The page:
I'd Rather Be A Herbalist

in THE WEEKEND6 days ago

Sometimes I want to start a degree again. Western Herbal Medicine, or Naturopathy. I've wanted to be a naturopath for years, but only after it felt too late, already in a well paid teaching job as I was. People always argue it's not too late, that feels like a kind encouragement over a truth, and I smile agreeance whilst I don't want to argue that perhaps I don't want to work at all. There's an impossible tension between wanting to earn money doing something you love, and not wanting to be beholden to work at all.


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Feverfew, growing wild near Bruthen, NSW

When I was a teenager, I didn't have a passion except for literature. I loved reading and I loved studying, so an Arts degree it was. I was an all round student, smart at Maths and Sciences as well, though I didn't believe it at the time. If I was to write back to my teenager self I'd tell her that she was good at everything, and not to believe the niggling doubts she wasn't. But off to university I went, as you did, and it took me ten years to finish my degree because I was busy living - gallivanting round Australia, travelling to Europe, having a child. Bar work and the dole (Jeff Kennett's surf team, as we called ourselves in the '90's, driving old Holdens and Fords into the sunsets of Western Australia) and later the single parent pension paid the rent.


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Mullein by the kerb, Bradford on Avon, UK

Eventually, I did a year diploma to qualify as a teacher, and here I am today thinking, god girl, if you could have chosen any career, why that? And I know why I did - it was because I loved literature, and studying, and that meant I could keep studying and keep reading, which I did. I also believed I did it because of empathy - I had such a bad time at school that part of me had to return to the place to help kids like me. I love teenagers - their bright young minds, their developing identities, their wounds and their wonder, their enthusiasm and their quick to forgive nature. Give 'em a bit of love, and they shine. And I've had a lot of love to give. Even on my darkest days being with students cheers me up. They have a way of pulling you outside of yourself.

But if you offered me a million bucks, or even 200 grand, I'd quit in an instant and never look back. It's exhausting and my heart's not in it anymore - kids don't read much anymore and the curriculum either dumbs things down or packs too much in so you can't spend too much time on a text that deserves more. Staff politics is not my thing. Earning money to pay bills is not my thing - it's something I've never cared for, this merry go round and money hungry circus that the world's chosen as their modus operandi. Build more, expand more, consume more - dollar dollar bill y'all. Oh to be back on Jeff Kennett's surf team and handing in a dole form once a fortnight and finding twenty cent pieces covered in fluff and green in the crook of the couch.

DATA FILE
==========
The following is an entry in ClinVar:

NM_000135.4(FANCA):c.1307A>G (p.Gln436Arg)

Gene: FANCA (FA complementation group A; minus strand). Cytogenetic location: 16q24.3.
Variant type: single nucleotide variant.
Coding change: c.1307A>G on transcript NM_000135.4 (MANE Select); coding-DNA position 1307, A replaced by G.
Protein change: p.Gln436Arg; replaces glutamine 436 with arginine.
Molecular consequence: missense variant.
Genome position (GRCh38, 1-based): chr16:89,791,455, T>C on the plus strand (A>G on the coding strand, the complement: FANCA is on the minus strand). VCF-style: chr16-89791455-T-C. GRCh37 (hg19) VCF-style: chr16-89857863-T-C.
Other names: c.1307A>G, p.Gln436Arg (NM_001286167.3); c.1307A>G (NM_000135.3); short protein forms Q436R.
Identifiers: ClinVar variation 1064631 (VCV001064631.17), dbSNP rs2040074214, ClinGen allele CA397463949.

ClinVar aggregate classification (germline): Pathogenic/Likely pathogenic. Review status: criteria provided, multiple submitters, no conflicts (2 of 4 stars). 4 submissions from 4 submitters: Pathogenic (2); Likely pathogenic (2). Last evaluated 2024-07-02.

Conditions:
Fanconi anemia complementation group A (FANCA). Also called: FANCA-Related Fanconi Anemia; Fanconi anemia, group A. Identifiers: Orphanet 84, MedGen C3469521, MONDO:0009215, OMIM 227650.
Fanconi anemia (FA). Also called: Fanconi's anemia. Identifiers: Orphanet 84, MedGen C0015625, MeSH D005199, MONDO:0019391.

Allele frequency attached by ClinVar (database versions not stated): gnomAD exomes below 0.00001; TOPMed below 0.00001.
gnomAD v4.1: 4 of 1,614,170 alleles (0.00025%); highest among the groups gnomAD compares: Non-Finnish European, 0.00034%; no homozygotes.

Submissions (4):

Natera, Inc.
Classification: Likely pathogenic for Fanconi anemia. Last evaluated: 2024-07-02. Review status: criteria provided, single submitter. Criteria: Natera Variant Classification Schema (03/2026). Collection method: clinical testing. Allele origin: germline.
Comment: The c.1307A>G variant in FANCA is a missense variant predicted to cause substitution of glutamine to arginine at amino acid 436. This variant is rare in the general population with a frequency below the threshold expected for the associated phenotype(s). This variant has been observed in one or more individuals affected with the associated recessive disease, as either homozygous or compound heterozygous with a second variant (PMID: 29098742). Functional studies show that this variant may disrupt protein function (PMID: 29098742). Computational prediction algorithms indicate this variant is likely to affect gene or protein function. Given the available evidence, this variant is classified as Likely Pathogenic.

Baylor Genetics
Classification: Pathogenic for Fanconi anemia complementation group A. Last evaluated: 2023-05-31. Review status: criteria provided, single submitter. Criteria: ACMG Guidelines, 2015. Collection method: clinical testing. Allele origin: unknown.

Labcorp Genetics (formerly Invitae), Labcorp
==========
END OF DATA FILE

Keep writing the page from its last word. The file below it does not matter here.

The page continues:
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Unidentified herb, roadside, Northern India

But back to the question, posed by @galenkp here on HIVE. If I could do any job in the world, what would I do?

Well, I'd love to be a herbalist - but that's more about studying herbal medicine than actually doing the job. I love to study - it's so interesting. Herbalism is one of those huge subjects that could take you lifetimes to learn, and there's so much in it, from ethnobotany and the cultural overlay placed over plants, to energetics, to homemade balms and salves, to supporting and nourishing through diet, to just a practical every day herbalism through kitchen witchery. I'm not sure I'd like to practice in a clinic, but teaching people about the medicinal value of backyard plants and how to use them sounds right up my alley. I've loved plants and herbs since I was a teenager when Mum and I made a herb garden and she'd send me off scouting for plantain. You come back to your dandelion roots, I guess.

I wish I'd known it was possible to study herbalism or naturopathy and that I would be good at it and could make a career from it before I went into teaching. I didn't know - I guess pre internet days information was a little scant. No one I knew followed that pathway, so it wasn't on my radar.


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Plantain billy tea, roadside, Tathra NSW

There's lots of things we didn't see coming back then. We didn't know you could shape your own career, or that social media was going to be so huge and a way to earn money. Even podcasting - man, if I had had known how much I'd love them I would have continued with journalism and thought about sound engineering. I love the idea of telling stories through that medium and podcast popularity has boomed of late.

It's all a moot point - I'm not sure I want to dedicate my life, time and money into anything but community work and travelling and not being part of a money money money world anymore. It does feel too late. I don't have the energy.

Who knows though, who knows.